webnexttech | Was JFK Jr on a murder-suicide mission? 25 years after he killed himself and Carolyn Bessette in a...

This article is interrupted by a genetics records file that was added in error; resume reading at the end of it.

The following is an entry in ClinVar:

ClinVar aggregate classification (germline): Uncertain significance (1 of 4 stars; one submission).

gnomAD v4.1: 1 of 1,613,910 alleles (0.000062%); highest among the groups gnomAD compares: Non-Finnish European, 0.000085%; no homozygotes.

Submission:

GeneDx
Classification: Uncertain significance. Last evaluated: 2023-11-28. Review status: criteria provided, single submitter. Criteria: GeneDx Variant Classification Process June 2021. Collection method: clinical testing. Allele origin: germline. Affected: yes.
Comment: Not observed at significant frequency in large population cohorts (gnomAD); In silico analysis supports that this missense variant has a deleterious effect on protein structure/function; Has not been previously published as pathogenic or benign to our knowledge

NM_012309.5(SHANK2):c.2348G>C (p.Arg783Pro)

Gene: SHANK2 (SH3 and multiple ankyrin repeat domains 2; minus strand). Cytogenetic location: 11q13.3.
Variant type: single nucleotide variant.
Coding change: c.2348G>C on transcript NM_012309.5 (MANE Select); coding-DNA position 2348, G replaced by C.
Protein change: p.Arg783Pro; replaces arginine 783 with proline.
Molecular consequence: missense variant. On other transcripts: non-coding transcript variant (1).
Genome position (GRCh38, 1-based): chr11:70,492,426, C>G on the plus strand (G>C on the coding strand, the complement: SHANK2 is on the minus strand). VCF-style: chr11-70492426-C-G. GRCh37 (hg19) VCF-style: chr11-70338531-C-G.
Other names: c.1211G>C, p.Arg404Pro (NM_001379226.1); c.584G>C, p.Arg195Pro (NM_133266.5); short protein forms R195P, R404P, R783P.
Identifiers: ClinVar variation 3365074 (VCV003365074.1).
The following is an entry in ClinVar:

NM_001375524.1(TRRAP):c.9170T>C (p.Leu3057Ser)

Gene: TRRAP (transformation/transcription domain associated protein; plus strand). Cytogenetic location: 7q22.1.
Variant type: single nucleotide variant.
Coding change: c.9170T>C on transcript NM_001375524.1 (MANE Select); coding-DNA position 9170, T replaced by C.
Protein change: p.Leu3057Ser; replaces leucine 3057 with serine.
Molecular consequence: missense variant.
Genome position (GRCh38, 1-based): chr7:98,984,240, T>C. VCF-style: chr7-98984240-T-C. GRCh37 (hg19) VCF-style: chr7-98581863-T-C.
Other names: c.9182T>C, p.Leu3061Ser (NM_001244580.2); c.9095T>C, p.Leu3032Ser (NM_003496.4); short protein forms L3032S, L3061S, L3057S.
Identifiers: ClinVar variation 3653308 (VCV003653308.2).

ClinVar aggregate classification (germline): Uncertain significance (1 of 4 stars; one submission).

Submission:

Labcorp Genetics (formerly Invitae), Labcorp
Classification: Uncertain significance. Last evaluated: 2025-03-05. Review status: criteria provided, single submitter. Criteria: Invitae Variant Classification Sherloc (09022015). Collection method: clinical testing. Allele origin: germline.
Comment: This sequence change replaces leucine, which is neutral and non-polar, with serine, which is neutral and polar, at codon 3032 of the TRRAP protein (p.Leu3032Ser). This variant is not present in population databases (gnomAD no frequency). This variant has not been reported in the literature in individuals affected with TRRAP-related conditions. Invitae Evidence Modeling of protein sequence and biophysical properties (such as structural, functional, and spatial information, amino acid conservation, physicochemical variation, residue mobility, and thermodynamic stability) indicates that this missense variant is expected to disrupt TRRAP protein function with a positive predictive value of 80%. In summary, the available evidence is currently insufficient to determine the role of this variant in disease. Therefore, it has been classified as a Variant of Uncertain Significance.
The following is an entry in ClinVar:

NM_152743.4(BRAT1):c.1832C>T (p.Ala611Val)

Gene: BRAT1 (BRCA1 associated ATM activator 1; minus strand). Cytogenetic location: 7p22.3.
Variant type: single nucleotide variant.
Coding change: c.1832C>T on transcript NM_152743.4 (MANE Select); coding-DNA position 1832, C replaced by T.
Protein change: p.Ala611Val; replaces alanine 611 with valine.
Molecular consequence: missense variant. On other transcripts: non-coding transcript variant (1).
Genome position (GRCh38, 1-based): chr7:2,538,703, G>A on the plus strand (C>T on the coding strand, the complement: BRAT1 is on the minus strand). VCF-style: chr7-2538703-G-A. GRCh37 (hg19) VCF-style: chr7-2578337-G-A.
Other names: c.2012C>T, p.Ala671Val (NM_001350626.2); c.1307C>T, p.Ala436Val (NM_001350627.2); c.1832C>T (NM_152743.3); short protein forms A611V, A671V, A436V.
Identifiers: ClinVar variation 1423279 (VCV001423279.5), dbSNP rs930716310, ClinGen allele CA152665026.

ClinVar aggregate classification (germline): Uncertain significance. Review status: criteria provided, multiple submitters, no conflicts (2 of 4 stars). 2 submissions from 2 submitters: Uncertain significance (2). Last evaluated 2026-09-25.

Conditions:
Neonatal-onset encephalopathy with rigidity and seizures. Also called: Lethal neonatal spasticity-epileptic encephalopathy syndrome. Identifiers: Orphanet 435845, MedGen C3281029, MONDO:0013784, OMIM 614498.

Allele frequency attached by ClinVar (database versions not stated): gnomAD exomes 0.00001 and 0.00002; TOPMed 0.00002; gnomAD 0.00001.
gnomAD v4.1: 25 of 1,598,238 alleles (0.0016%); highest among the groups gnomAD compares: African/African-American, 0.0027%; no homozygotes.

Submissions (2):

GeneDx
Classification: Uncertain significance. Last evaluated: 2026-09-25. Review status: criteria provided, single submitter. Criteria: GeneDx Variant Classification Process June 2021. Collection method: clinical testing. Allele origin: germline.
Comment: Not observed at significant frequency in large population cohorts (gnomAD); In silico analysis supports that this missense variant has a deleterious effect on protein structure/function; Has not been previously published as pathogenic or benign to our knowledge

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On Sunday, in an exclusive extract of her new book ‘Ask Not: The Kennedys and the Women They Destroyed’, Maureen Callahan unearthed shocking claims about how Marilyn Monroe died. Now, in this final explosive extract, a stunning new theory on the 1999 crash that killed JFK Jr. and his wife Carolyn Bessette… The minute she said yes, Carolyn Bessette-Kennedy regretted it. ‘I don’t trust him,’ she’d say to family members, friends — even to a waitress at her favorite restaurant. She had finally agreed to fly with her husband, the gorgeous and adored John F. Kennedy Jr., in the small plane he was still learning to pilot, to a family wedding on Cape Cod in July 1999. Her presence was a gift, helping him to keep up appearances while their marriage was at its most tenuous. But it went against her gut instinct. She didn’t think JFK Jr., the only son of the late president, had the patience, diligence or attention span to be a good pilot. He wasn’t taking his training seriously. He hadn’t banked nearly enough hours in the air to fly alone, yet he regularly broke the rules, sneaking in solo flights when he was supposed to have an instructor with him. Not one person admonished him or threatened to take away his training certificate. No, it was just John being a Kennedy, a rogue like his much-adored father. Six weeks before, he’d needed surgery after crash-landing a contraption called ‘the flying lawnmower’, breaking his ankle. His cast had come off just the day before he planned to take to the air with Carolyn and her sister Lauren. He needed a cane and faced months of physiotherapy, but John swore his doctor had cleared him to fly. Not likely. But John was so confident. Overconfident, as usual. Carolyn would confess, in her more vulnerable moments, to feeling jolie-laide — ugly-pretty. Her eyes, more aquamarine than true-blue, were beautiful, she knew, but her nose was too long and pointy, her smile too gummy. But Carolyn had something very few women her age had: self-possession. That quality had secured her a top job in New York City with the legendary American designer Calvin Klein, despite having zero experience in fashion. She proved so good at reading people, the mercurial Calvin especially, that soon she was styling his big clients: models, movie stars, socialites, news anchors. After each wealthy female client left, her diffident mask would drop. She would turn and grill every colleague in the room: Where do you think that woman gets all her money? How did she land that guy? Where do you go to meet rich men? Famous men? Carolyn also studied Calvin’s models like Talmudic texts. How did they stay so thin? What did they do to their hair? Who did their waxing, plucking, dyeing, manicures? She copied the way they’d match a simple white T-shirt with Prada, or Converse sneakers with a floor-sweeping silk skirt. The trick was to look as if you threw it all together without thinking, when really you spent hours trying. All that effort had to look effortless. When it came to men, Carolyn tended to date only those who’d achieved a measure of fame. And, really, there was no one more famous — more desired — than John F. Kennedy Jr. So when John walked into the Calvin Klein showroom for the first time, Carolyn knew exactly what to do: Ignore him. That was the key to hooking him. She knew it instinctively. Carolyn, this nobody girl from Connecticut, could be standing in a room full of supermodels, but she was going to make John want her. When he started asking her out, Carolyn would demur and say she had other plans. Really, she’d just be holed up alone in her tiny studio apartment all weekend, hoping John would assume she was off having a fabulous time with wealthy suitors. As they grew closer, there were times she’d insult John and often tell him ‘no’, just to keep him off-kilter. But privately, more than anything, she longed to be Mrs. John F. Kennedy Jr. Keeping boyfriends on their toes was nothing new to Carolyn. ‘Date them, train them, dump them’ was her mantra. Among her boyfriends was the actor who was totally in love with her, who would sit right next to her, humiliated, while she talked to friends about how pathetic he was. Then there was the underwear model, the new face of Calvin Klein with his own billboard in Times Square. He was head-over-heels for Carolyn, but she ground him down till he felt like nothing. Once, after seeing him light another woman’s cigarette at a party, she tore up his apartment and attacked him in the street. She tried to keep that side of herself hidden from John. And when they finally became exclusive, in 1994, she turned toward her physical reinvention, one befitting a future First Lady. She was only 28 years old but took to erasing her small facial lines with Botox. She plucked her lush, thick eyebrows into wisps, bleached and ironed her hair, and dropped 15 pounds with the help of cigarettes and cocaine. The vibrant hipster with dirty-blonde hair was no more. In her place emerged a sleek, white-blonde ice queen. John’s image had long been that of an athletic, down-to-earth guy. But by the time he proposed, two years after they started dating, Carolyn had come to know the real John: moody and entitled, complicated and submissive. The latter was likely Jackie Kennedy’s doing; she had been a strict, sometimes overbearing mother. After her sudden death from cancer in 1994, John had been unmoored. That’s when he really latched on to Carolyn, who took on that role: She bossed John around now, and he liked it. She got a thrill from denigrating him in public, calling him homophobic names in front of her fashion friends, taunting him with that male model she always kept on the backburner. But one of their friends said: The only person who thought Carolyn would leave JFK Jr. for a model was JFK Jr. When John finally proposed in 1995, Carolyn waited three weeks before saying yes. Part of it was manipulation — torturing the man who had everything — but part of it was self-preservation. Her future as Mrs JFK Jr., she knew, would involve endless public scrutiny, instant global fame, and quite possibly the White House. Could she handle the attention? Her own mother had warned her against John, who had played fast and loose with Carolyn’s heart over the years. It’s not worth it, she told her daughter. But Carolyn really loved him. After their engagement, Carolyn quit her job and threw herself into training as a Kennedy wife. Almost immediately, there were problems. John expected her to cook, clean and throw dinner parties at their Tribeca loft — none of which interested her. Whenever he’d criticize Carolyn for not meeting ‘Kennedy expectations’, she’d seethe: ‘I didn’t get the f***ing employee handbook.’ The miscarriage she’d suffered shortly before she and John were engaged was another concern. As was their huge fight in New York’s Washington Square Park, the two of them caught on video pushing and hitting each other as she confronted him about the famous women he was rumored to be seeing on the side. John shoved Carolyn, then tried to yank off her engagement ring with such force that the stone broke. When Carolyn’s friends saw photos of that fight in the papers, they almost felt sorry for John. ‘That’s the real Carolyn,’ they’d say. She was now taking anti-depressants on top of the cocaine. She confessed to her mother that she still thought about her ex-boyfriend, the underwear model, who’d understood her better than anyone else. When they finally wed in a small, private ceremony in 1996, none of Carolyn’s family or friends were in her wedding party, or his — it was all Kennedys. ‘Anybody from her past, he wanted gone,’ a friend of Carolyn’s said. ‘They were grooming [her] to be John Kennedy’s wife, and John Kennedy was being groomed to go into politics. ‘I think the problem is that Carolyn created this Stepford political wife to please John. That’s when she started to die.’ Her depression intensified. Everyone thought she’d won a great prize by marrying John, but in truth, she hadn’t. He wasn’t bright or even that interesting, she realized – just a man who’d been over-indulged all his life. Responsibilities were for other people, not John Kennedy. He rode around the city on his bicycle and never locked it up. He spent thousands of dollars replacing bike after bike. When it came to his public image, however, he was nowhere near as thoughtless. He was always in the tabloids with his shirt off, running out of the surf or playing touch football in Central Park, displaying his perfectly sculpted body. The truth was that John was a terrible athlete, totally uncoordinated. But he looked the part. John lived on Planet Kennedy, where he was the undisputed king. And as he grew up, he took for granted the never-ending awe at his good looks and his lineage as American royalty. Whatever he wanted to do, he was confident others would take care of the details. His latest brainstorm, a magazine combining politics and pop culture called George, was only ever doomed to fail, but John didn’t listen. Nor did he think anyone else should be editor-in-chief — despite John having no experience in journalism or ever managing employees or running a company. George was bound to be a hit because of who he was, he calculated, and it would give him the gravitas for a run at becoming a US senator or the governor of New York. With his friend and business partner Matt Berman, he enrolled in a two-day course called ‘How to Start Your Own Magazine’, then started pitching George around town. One executive couldn’t believe John’s gall in asking for a $20 million investment without being able to answer basic questions, such as: Who was the magazine’s audience? What was the voice? Who would John hire to write? What stories would the magazine break? Another executive was brutal in his post-pitch assessment. ‘I’m JFK, so there you go,’ the publisher recalled. He deemed it ‘the worst presentation I had ever seen in my life.’ But Carolyn — Carolyn knew her stuff. She was a real asset to George in the beginning, bringing her exacting eye to covers, models and layouts. She courted advertisers with John and was a hit with Donatella Versace and Giorgio Armani. For once, people were paying less attention to John than they did to his wife, the cool and charming Carolyn, who had worked in media herself and was so much smarter than her husband. But in 1997, two years after hitting the newsstands, George went from being one of the most successful launches in magazine history to a spectacular failure, teetering on the brink of insolvency. Worse, no one read it. John, as editor-in-chief and face of the magazine, was now openly derided as dumb – a label that had plagued him since he’d failed his law exams twice in his twenties. So what did he do when George was at its most vulnerable, with its publisher getting ready to pull the plug? He simply took off on three weeks’ holiday. John’s carelessness was rivalled only by his recklessness. He had a death wish — not only for himself, but the women in his life. He had more near-misses in his teens and twenties than the public knew. Speeding, swimming too far out into the ocean, driving recklessly onto pavements or while high on pot, skiing in white-out conditions, acting like an expert in all sports when he was really just an amateur — there was little John wouldn’t dare, and he bullied almost everyone in his life to be as wild as he was. He’d nearly killed his first serious girlfriend, Christina, more than once. In 1986, he’d taken her kayaking in the open sea off Jamaica, without life jackets or the spray skirts that would keep water out, completely inexperienced in negotiating the open sea. ‘Nothing to be afraid of,’ he told Christina. They found themselves helpless, strong currents pushing them towards a giant boulder. Had they hit it, they would have died – but, at the very last second, a rogue wave lifted them to safety. Crash-landing on a remote beach, John went into a trance. ‘Don’t tell Mummy’, he said. ‘Don’t tell Mummy’. The weird thing was the look in his eyes, Christina later wrote. It was almost as if he was turned on. Dying, getting that close to it, seemed a high for him. When she refused to get back in the kayak, a group of fishermen offered to take them to the mainland the following morning. No, John insisted. They would kayak back that night. So off they went, but the swells were much bigger this time and suddenly they were 15ft underwater. This is it, Christina thought: we’re going to die. Somehow, miraculously, the kayak spun and broke the surface, only to be pushed underwater by another sudden wave, then back up again. John was screaming at Christina to bail water – but he hadn’t packed a bailer. Years later, Christina was still unable to remember how they’d survived. ‘We could have died,’ she told him when they reached land. ‘Yeah,’ he said. ‘But what a way to go.’ Even though John had moved out of their marital flat by the summer of 1999, he was determined that Carolyn should accompany him to his cousin’s wedding. This, even as reports were emerging that his ex-girlfriend – the actress Daryl Hannah – back in the picture. Even as John’s colleagues at George over-heard him yelling at Carolyn down the phone to ‘get the f*** out of my life!’ He was telling friends that Carolyn was crazy, that she had five times-a-week therapy sessions and a nasty drug habit and refused to have sex with him. On a recent commercial flight, loud enough for fellow passengers to hear, John had told his wife: ‘Maybe we should get divorced. We f***ing talk about it enough.’ So why on earth, then, did he want Carolyn to fly with him? The truth was that he needed her. His magazine was collapsing. His cousin Anthony, truly more like a brother, was dying of cancer. The last thing he wanted was the press speculating about his marriage. John F. Kennedy Jr., an utter failure. It was unthinkable. John’s own assistant – who had become close to Carolyn – strongly advised her to get on the flight. Otherwise, she said, the media would report they were getting divorced. That was uncomfortably close to the truth. And Carolyn knew that if her marriage failed, she’d inevitably be blamed. She wanted out, but also felt trapped. ‘I can’t get a divorce,’ she’d say. ‘I’ll wind up living in a trailer park, out of my mind, going: ‘I used to be married to JFK Jr’.’ July 16, 1999. Carolyn finally agreed to get on that plane. Unlike just two weeks prior – when she had demanded John fly with a flight instructor on board – this time, John insisted on flying without one. At 8.10 pm, John had turned up on crutches, along with Carolyn’s sister Lauren, at Essex County airport in New Jersey, far later than planned, carrying an open bottle of wine. Lauren had offered to fly with them, to broker a kind of peace. Carolyn, in a black sleeveless top and cigarette pants, arrived ten minutes afterwards. Another small-plane pilot told John he was alarmed by the worsening visibility, and that he might want to wait. ‘No chance,’ John said. A flight instructor offered to go up with him, but John refused. ‘I want to do it alone’, he said. Before his scheduled take-off, four other pilots had to use their instruments to land in the worsening haze. Other, far more experienced pilots took one look at the sky that night and said: No way. Not John. At 8.38 pm, he was given clearance to take off in his Piper Saratoga, despite defying one of aviation’s most basic rules: he hadn’t filed a flight plan. Once aloft, he defied another and cut off all communication with air traffic control. Less than 20 minutes later, Carolyn and Lauren strapped into their back seats, John was on a collision course with a commercial airliner. The pilots of American Airlines flight 1484, with 128 passengers and six crew members aboard, tried to reach John but got radio silence. They sent an emergency message to ground control, who couldn’t make contact with him either. Without knowing which way the clueless pilot of this small prop plane was going, the American Airlines pilots had to divert from their flight path to avoid a fatal mid-air collision. John kept on climbing. At 5,500 feet, despite the fog and worsening visibility, he didn’t turn on his autopilot. Nor did he hug the lit-up coastline. Instead, he turned right and went out over the Atlantic, and before he knew it the sea and sky had turned into one seamless black mass and he couldn’t tell up from down. Now would have been the time to start using his instruments, but he couldn’t. Now would have been the time to radio ground control, but he did not. The question is unavoidable: Was JFK Jr. flirting with murder-suicide that night? His marriage was in tatters, as was his magazine. His sister Caroline, upset that John was trying to stop her from auctioning off their mother’s possessions — Jackie’s deathbed suggestion — was barely speaking to him. The plane went into a graveyard spiral, falling 900 feet per minute, 200 miles per hour, nose first into the ocean. Carolyn and Lauren would have known they were going to die. Carolyn Bessette-Kennedy was only 33. Her sister Lauren Bessette, a rising star at Morgan Stanley, was 34. In the aftermath of this latest ‘Kennedy tragedy’, it was Carolyn’s vanity, her superficiality, her drug use, her all-around ‘shrewish’ behavior that was blamed for leading an inexperienced pilot — a man who broke just about every rule of flying — to crash his plane into the ocean. Years later, one author made the specious claim that Carolyn caused the accident because, on the afternoon of the flight, she’d made a pedicurist redo her toenails three times, thus delaying take-off. Another blame-shifting version, which only would have come from Camp Kennedy, had Carolyn waiting for her tardy drug dealer. In the 25 years since the crash, Carolyn has only ever been depicted — in countless articles, biographies, memoirs, documentaries, and TV specials — as the drug-addled harridan who made the last days of America’s prince so miserable. And, so goes the implication: if John Jr. hadn’t been so miserable he wouldn’t have been so distracted; and if he hadn’t been so distracted, he wouldn’t have crashed the plane. Yet the resulting investigation by the National Transportation Safety Board found John alone responsible for this entirely avoidable tragedy. In 2001, Carolyn and Lauren’s mother, Ann Freeman, reportedly received millions in a wrongful-death settlement against his estate. Even today, John is still lionized, while his wife is blamed for the shocking death of a potential political giant — her sister Lauren a mere footnote. Lisa Bessette, Lauren’s twin sister and Ann’s only surviving child, lives quietly in the American Midwest. Every July, she reportedly leaves the United States to escape anniversary coverage of the crash. UK READERS: Adapted from ‘Ask Not’ by Maureen Callahan, to be published by Harper Collins on July 4 at £25. © Maureen Callahan 2024. To order a copy for £22.50 (offer valid to 30/06/24; UK P&P free on orders over £25) go to mailshop.co.uk/books or call 02031762937. US READERS: Adapted from ‘Ask Not’ by Maureen Callahan. Copyright © 2024 by Maureen Callahan. Used with permission of Little, Brown and Company. New York, NY. All rights reserved. Order a copy here.